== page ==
Does wintertime hip fracture surgery increase risk of hip replacement?

Posted on: December 16, 2014   by  Jeff Nicklas

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In a new study published in Osteoporosis International researchers suggest that having hip fracture surgery during winter months increases the risk of failed healing and subsequent need for a hip replacement after the operation.

Increasing evidence shows that season plays a prominent role in the risk of developing certain conditions. Much of the research on the relationship between season and risk of development of certain diseases and conditions has found that people are at an increased risk for conditions like depression, influenza, and impaired infantile development during the winter months.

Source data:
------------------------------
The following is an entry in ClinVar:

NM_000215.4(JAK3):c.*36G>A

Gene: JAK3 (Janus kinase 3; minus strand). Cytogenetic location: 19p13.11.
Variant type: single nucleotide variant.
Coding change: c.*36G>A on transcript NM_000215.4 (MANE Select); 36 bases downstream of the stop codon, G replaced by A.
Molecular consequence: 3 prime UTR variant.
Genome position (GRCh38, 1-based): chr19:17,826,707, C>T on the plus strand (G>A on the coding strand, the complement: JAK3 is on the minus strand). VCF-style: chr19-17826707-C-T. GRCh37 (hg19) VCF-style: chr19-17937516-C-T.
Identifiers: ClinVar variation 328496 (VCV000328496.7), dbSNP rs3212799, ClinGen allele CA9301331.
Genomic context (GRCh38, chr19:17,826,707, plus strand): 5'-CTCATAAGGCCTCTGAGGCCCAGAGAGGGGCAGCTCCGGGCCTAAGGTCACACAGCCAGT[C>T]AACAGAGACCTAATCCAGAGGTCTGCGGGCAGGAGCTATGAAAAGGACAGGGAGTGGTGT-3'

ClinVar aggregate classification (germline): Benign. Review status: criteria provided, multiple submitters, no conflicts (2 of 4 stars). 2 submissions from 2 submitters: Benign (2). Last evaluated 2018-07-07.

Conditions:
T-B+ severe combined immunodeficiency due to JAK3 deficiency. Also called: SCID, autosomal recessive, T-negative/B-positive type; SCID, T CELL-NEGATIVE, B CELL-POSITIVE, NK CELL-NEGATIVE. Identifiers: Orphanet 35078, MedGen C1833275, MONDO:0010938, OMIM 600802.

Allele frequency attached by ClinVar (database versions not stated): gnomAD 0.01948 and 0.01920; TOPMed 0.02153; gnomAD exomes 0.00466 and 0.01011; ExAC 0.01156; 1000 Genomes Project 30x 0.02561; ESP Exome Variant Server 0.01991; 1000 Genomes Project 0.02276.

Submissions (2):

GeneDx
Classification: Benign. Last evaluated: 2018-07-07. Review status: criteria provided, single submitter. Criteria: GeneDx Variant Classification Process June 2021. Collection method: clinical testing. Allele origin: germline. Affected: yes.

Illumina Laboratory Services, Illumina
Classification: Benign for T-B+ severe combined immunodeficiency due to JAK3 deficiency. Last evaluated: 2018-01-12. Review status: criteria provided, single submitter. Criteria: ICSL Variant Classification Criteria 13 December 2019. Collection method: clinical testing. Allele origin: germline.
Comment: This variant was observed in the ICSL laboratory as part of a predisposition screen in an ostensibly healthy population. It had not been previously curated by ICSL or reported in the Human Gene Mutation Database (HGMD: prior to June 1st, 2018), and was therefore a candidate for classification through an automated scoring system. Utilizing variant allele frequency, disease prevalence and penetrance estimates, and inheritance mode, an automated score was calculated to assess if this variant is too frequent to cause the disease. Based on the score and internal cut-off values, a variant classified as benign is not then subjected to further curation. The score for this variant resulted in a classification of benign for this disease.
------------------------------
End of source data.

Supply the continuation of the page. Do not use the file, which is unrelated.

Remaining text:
Vitamin D status is considered to be one of the main suggested mechanisms responsible for the associations seen in these studies. Vitamin D levels are lower during winter months as people spend more time indoors and the sunlight doesn’t have enough energy to reach the surface of the earth in order for adequate vitamin D production.

With regards to fracture risk among older adults, vitamin D has long been associated with helping to maintain bone density, balance and falls throughout the aging process. Low vitamin D levels have shown to increase the risk of falling and the incidence of fractures from falls.

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